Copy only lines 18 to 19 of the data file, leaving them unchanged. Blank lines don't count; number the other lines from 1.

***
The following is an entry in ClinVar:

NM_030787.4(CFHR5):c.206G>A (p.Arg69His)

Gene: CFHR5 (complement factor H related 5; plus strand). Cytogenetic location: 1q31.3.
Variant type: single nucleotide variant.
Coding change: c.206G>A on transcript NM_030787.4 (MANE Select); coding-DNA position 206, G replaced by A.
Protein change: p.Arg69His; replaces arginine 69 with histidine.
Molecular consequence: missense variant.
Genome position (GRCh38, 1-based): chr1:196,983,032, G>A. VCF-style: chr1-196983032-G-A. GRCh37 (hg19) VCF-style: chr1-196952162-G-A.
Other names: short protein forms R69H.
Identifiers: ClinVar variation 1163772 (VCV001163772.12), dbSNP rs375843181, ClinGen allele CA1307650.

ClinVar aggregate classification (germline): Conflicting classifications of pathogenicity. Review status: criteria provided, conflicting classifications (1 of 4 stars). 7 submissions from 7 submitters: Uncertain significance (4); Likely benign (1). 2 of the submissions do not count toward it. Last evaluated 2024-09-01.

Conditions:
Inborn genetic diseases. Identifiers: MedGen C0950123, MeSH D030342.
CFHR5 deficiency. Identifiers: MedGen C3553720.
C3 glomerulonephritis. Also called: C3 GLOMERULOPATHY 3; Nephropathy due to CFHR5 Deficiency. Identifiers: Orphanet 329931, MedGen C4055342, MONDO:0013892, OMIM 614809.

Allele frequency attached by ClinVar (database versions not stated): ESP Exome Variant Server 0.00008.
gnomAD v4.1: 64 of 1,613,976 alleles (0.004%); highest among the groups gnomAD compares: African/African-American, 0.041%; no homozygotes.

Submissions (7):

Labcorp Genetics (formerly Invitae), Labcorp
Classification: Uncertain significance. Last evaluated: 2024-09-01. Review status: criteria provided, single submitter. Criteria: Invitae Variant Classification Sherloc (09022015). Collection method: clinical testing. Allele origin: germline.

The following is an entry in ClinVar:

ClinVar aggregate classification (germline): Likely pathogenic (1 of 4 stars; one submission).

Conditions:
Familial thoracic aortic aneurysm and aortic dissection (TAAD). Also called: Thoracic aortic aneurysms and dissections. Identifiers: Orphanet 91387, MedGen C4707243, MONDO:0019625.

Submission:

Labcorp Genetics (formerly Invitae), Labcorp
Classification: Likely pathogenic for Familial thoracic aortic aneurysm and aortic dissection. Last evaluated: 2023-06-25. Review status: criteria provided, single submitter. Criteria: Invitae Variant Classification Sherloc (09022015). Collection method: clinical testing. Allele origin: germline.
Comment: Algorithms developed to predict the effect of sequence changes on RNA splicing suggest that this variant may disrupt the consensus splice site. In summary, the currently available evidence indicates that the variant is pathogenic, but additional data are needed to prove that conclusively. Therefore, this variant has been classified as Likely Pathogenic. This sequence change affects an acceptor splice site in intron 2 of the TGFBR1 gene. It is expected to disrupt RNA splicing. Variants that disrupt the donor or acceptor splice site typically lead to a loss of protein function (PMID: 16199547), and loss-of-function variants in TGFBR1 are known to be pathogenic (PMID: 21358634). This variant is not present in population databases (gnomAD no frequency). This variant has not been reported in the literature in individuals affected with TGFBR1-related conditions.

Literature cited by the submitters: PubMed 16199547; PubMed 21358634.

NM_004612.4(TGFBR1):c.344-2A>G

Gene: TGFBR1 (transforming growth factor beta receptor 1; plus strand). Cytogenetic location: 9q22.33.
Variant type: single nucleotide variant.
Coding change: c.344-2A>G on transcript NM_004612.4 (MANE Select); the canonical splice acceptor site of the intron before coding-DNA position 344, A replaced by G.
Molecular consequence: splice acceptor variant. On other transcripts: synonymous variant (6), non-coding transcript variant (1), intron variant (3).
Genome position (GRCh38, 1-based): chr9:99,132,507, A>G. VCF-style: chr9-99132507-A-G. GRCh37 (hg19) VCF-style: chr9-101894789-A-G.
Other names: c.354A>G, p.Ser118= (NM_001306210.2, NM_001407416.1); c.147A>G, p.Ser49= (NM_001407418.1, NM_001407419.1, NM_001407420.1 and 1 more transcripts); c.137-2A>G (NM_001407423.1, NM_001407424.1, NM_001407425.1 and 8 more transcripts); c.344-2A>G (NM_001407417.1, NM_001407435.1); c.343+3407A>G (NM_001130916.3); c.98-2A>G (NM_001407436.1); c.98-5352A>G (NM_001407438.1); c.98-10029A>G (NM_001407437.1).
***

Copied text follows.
Submissions (7):

Labcorp Genetics (formerly Invitae), Labcorp